AbstractIn this thesis: I will show that the identities in twenty-first century Irish New York are composed of layers; debate the complexities and dynamics between them, including tensions, overlaps and contrasts that became evident during research. I will show examples of how Irish identity is negotiated, settled upon and exhibited in the various sub-groupings of New York. A particular focus will be on examining the markers which determine affiliation and non-affiliation with specific organisations in Irish America.
I will illuminate the boundary markers that characterise the different Irish identities and the events and symbols that separate them and glue them together. The mechanisms by which individuals settle on a particular Irish identity in New York will be analysed through the lens of the organisations that they join and the events that they attend.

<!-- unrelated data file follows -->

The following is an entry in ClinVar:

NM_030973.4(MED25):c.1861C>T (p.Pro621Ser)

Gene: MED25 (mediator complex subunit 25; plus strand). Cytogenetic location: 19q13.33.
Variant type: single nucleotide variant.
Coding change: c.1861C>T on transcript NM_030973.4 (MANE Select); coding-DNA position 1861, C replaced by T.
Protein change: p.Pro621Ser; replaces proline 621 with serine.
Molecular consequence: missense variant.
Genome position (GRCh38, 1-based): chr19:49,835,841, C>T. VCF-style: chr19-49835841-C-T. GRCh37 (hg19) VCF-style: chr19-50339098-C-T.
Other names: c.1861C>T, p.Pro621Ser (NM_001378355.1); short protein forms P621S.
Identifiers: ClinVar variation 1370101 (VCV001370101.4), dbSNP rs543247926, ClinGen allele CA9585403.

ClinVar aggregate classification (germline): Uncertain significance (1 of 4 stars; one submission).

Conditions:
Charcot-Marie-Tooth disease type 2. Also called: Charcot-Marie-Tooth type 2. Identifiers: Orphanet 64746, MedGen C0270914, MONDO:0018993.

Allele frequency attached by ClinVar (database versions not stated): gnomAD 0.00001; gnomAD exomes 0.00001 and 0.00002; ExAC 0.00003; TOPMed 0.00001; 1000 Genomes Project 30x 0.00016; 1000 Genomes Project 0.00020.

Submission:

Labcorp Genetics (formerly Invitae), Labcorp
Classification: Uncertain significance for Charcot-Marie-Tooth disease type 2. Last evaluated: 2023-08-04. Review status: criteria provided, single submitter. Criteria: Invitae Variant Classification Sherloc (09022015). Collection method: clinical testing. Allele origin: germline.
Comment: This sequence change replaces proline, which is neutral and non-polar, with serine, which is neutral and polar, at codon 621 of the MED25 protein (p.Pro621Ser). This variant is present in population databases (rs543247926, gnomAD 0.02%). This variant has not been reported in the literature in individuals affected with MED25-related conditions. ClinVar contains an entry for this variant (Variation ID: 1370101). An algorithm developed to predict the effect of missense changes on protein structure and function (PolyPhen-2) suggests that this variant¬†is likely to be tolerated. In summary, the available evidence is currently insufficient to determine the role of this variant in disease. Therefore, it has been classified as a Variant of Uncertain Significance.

My central argument addresses the limits, borders and constraints surrounding Irish identity in New York, how negotiations of identity are managed, whether it remains stable through a person’s life, what the different forms of Irishness are, and how particular dominant forms of Irishness are made visible while others remain covert and dormant. I will also examine motives behind association with and disassociation from Irishness, the fluidity surrounding these connections and what the drivers behind Irishness are.
|Date of Award||Jul 2021|
|Supervisor||Dominic Bryan (Supervisor) & Peter Gray (Supervisor)|